Non-English Majors — Advanced English courses aren’t only for English majors! The writing and analytical skills that students gain in English classes are very useful in a variety of professional careers. Even if you are not majoring in English, you can still take upper-division English courses--as long as you have completed ENG 16 and two courses from ENG 61-62-63-64. If you really want to build up your transcript, consider an English Minor, which consists of any four English courses numbered 100 or above. Note: According to the Brooklyn Campus Undergraduate Bulletin, “Any minor satisfies the distribution requirement.” This is true no matter what division your major is in! If you’d like more information about minoring in English—or if you think you might like to major in English— contact Wayne Berninger in the English Department at 718-780-4328 or via e-mail at wayne.berninger@liu.edu.

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English 101 Introduction to English Studies (Class ID# 7293)
Professor Jonathan Haynes
Wednesdays 6-8:30 pm


This course is required for English majors in all three concentrations (Literature, Creative Writing, Writing & Rhetoric). You must take it at some point within the first two semesters after completing the core English courses (i.e., ENG 16 and two courses from ENG 61-62-63-64). If you are at this stage and you don’t take ENG 101 in Spring 2010, then you must take it in Spring 2011. Yes, you may take other advanced ENG courses at the same time as ENG 101.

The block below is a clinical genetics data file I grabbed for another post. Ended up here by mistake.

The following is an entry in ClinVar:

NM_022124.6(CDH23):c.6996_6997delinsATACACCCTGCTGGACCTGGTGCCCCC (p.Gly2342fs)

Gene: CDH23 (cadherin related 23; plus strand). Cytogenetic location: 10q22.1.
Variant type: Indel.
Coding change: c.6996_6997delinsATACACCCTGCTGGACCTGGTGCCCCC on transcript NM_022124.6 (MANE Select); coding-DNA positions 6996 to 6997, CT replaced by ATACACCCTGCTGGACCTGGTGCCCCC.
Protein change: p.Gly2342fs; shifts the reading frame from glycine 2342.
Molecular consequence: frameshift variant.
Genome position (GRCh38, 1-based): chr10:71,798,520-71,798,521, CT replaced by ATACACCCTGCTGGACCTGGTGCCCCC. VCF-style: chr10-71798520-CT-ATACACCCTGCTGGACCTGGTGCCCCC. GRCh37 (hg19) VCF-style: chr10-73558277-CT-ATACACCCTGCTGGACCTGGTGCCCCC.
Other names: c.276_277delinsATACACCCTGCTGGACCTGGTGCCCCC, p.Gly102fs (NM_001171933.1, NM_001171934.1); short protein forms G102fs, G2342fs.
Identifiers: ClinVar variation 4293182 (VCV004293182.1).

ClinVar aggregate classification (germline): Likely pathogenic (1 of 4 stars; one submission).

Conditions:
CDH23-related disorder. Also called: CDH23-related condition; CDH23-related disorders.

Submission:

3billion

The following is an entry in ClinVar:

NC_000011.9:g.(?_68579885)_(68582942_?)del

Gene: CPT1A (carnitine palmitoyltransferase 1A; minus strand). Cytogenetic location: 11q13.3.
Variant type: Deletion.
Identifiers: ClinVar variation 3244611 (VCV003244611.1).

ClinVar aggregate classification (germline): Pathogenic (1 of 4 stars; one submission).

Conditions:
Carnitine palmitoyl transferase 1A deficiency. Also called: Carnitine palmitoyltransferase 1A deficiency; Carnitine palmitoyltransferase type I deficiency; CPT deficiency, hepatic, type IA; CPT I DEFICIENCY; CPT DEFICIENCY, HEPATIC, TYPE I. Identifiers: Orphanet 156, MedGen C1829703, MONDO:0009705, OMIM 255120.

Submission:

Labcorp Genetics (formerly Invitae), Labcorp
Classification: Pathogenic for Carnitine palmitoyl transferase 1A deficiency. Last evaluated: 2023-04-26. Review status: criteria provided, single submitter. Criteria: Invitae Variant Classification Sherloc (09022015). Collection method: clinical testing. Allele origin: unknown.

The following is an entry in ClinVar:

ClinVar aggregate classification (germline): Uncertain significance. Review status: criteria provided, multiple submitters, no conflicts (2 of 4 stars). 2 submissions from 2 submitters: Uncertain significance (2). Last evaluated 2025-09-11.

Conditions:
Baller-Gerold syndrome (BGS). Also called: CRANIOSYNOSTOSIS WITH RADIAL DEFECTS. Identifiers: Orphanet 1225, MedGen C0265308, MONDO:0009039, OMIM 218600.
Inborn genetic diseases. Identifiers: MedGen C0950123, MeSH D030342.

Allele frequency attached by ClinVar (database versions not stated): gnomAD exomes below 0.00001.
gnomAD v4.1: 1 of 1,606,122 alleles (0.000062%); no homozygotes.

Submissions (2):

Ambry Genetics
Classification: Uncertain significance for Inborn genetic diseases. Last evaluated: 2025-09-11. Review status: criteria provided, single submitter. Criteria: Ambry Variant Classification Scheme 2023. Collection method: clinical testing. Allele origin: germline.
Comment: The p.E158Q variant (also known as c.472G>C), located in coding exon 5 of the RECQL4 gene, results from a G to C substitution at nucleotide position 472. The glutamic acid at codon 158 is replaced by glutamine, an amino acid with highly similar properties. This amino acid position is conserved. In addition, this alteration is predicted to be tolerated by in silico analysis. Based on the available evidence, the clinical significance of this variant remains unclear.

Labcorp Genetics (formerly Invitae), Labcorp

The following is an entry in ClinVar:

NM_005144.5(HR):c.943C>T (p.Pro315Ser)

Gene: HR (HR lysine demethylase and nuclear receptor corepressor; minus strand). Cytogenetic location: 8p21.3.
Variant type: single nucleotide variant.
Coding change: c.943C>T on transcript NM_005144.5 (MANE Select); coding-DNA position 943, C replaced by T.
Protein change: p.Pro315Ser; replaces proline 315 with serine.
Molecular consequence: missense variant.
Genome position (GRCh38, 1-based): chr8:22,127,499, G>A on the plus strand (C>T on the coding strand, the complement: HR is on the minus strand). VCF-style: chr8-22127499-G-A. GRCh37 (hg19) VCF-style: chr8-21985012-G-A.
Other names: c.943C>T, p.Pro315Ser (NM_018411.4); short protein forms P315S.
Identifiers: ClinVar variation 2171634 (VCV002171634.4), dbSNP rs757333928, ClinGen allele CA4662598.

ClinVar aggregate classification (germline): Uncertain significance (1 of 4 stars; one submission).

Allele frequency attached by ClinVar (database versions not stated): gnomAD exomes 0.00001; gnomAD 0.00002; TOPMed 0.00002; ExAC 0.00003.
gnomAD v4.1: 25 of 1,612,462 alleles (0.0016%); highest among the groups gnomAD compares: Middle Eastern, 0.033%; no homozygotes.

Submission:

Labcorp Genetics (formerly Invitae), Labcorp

This course provides students with tools and intellectual background that will serve as a basis for more advanced studies in the English major, whether in writing and rhetoric, creative writing, or literature. Much of the course will center on genre. We will examine examples of various genres (the novel, the essay, lyric poetry, drama, and cinema). Our discussions of what genres are and of how they operate will be informed by forays into the history of literature and the history of critical thinking about literature and rhetoric, including contemporary theoretical approaches. Students will integrate primary and secondary sources in a substantial essay on a topic they choose. We will also talk about what sorts of career opportunities a degree in English may lead to.

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English 129 Later British Literatures (Class ID# 8079)
Professor Bernard Schweizer
Mondays & Wednesdays 4:30-5:45 pm